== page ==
Stewart/Colbert Rally Eclipses Beck’s “Rally to Restore Honor”

Stewart/Colbert Rally Eclipses Beck’s “Rally to Restore Honor”


Easily outdoing attendance predictions and their own expectations this past weekend, Comedy Central’s “Rally to Restore Sanity and/or Fear” hosted by political comedians Jon Stewart and Stephen Colbert rocked the National Mall in Washington, D.C.  Produced as a satirical response to previous rallies, including Glenn Beck’s controversial “Rally to Restore Honor” in August, the Sanity/Fear event drew a massive crowd of Daily Show fans, activists, onlookers and voters.

Reports Jason Horowitz, Monica Hesse and Dan Zak in The Washington Post:

With midterm elections looming and Democrats bracing for a historic thumping, the two comedians reined in their three-hour show to nonpartisan bits, musical entertainment and gentle ribbing of the purported enemies of incivility. The denizens of the Capitol, visible behind the stage, escaped their usual excoriation.

But at the rally’s conclusion, Stewart changed his tone and his outfit. Having swapped a black T-shirt and blazer for a suit and tie, the comedian argued that the rally’s target was the caustic level of discourse in Washington, and its nasty echoes on cable television’s 24-hour news cycle. Stewart said that noisy debate obscured a reality that he perceived:  that everyone throughout the country had found a way to work together.

“The only place we don’t is here or on cable TV,” said Stewart, putting much of the blame on Washington.  In earnest terms that bordered on political rhetoric, he orated, “If we amplify everything, we hear nothing.”

The entire rally can be viewed at C-SPAN here.

Although the National Park Service no longer tallies crowd size for large events on the Mall – putting to rest a practice that became contentious in the wake of the 1995 Million Man March – CBS News commissioned an independent analyst who estimated nearly 215,000 attendants.  Conservative groups and activist cried foul, arguing that Beck’s rally was larger and triggering a debate over who’s the bigger ratings draw:  Beck or Stewart? Reports Brian Montopoli at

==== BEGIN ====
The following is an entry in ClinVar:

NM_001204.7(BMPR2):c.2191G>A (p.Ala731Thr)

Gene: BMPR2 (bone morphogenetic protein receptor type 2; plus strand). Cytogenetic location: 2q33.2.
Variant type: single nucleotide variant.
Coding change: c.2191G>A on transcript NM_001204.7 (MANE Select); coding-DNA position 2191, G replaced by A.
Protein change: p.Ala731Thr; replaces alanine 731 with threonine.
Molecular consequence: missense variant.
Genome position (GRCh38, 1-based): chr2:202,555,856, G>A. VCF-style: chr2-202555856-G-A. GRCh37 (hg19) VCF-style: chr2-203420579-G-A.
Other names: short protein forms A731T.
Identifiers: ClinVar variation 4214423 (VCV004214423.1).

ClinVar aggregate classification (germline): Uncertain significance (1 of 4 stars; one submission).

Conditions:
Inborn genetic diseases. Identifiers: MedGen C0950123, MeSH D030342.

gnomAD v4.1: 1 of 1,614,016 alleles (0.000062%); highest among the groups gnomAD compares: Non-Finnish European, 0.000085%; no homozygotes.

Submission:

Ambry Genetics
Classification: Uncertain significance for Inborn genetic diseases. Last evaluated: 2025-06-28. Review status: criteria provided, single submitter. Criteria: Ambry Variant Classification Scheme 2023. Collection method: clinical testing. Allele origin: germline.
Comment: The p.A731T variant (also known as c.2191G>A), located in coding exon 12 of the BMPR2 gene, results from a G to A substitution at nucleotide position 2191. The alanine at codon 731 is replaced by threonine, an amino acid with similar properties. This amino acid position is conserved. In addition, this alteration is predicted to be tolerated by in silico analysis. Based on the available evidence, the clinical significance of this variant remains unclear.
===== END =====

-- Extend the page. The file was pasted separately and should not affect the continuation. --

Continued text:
The company based the attendance at the “Rally to Restore Sanity and/or Fear” on aerial pictures it took over the rally, which took place on the Mall in Washington. It has a margin of error of plus or minus 10 percent. (See some of the pictures used to create the estimate here.)

CBS News also commissioned to do a crowd estimate of Glenn Beck’s “Restoring Honor” rally in August. That rally was estimated to have attracted 87,000 people. Amid criticism from conservatives that the estimate was low, CBS News detailed the methodology behind it here.

The city’s Metro service reported that the rally helped break ridership records, with nearly 830,000 Metro trips that day.

Ryan Witt in The Examiner offers an interesting take, questioning whether the rally will spark a larger movement with Stewart as its leader:

When Stewart returns to television he is likely to return to more of his comedic routine as opposed to serious social commentary.  Stewart [is] certainly established as more than just a comedian, but those hoping he will become the leader of a new political movement will probably be disappointed.  Stewart will continue to provide his critique of the media, and provide some insightful interviews as usual, but a political leader he is not.


  1. I attended the rally with my husband who is a Jon Stewart and Stephen Cobert fan. My thoughts summarized in 4 quick points:

    1. the organizers did not plan well for the logistics in that any of the thousands of people standing outside the center area of the mall could not hear or see A THING! Some people went home because of this or headed to the Newseum or other places showing the event. It's not the same experience.

    2. For all the touting of the event as being "non political", there were a lot of political signs and anti-Tea party signs. The majority of the attendees were liberal left leaning Democrats, some socialists, a few counter rally organizers and groups pushing various agendas. It was a loose conglomeration of various "messages"

    3. There should've been a really good non-partisan orator to supplement the comedy, musical performances and Stewart's excellent closing message. It would've been the glue to connect the entire event. It felt haphazard without that to me.

    4. I thought the signs were creative and did an excellent job of relaying the cohesive sentiment that things are bad but not THAT bad! My favorite sign: "Calm the F*&@ Down!"